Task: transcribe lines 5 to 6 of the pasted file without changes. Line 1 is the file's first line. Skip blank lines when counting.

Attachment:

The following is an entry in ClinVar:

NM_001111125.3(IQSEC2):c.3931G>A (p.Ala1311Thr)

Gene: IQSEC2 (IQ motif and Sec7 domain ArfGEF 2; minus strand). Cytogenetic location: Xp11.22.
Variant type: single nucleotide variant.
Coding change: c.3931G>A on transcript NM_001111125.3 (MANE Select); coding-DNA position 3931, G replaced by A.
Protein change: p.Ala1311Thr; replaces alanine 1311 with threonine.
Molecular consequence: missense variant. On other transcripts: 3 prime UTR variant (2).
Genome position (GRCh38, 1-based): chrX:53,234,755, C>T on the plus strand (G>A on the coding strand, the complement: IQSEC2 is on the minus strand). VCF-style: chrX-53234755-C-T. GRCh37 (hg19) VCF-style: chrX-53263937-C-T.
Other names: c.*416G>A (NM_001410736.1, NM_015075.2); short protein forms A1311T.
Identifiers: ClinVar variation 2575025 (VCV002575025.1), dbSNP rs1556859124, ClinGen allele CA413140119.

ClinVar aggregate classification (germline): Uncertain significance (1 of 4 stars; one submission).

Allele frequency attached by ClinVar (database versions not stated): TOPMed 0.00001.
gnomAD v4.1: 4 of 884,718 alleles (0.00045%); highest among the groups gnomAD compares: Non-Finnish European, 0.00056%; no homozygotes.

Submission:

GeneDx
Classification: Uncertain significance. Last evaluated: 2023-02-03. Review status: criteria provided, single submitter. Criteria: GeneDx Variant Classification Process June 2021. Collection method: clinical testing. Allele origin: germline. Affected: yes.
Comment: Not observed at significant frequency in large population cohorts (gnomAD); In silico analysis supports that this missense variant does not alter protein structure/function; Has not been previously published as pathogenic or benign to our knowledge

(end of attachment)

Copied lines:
Coding change: c.3931G>A on transcript NM_001111125.3 (MANE Select); coding-DNA position 3931, G replaced by A.
Protein change: p.Ala1311Thr; replaces alanine 1311 with threonine.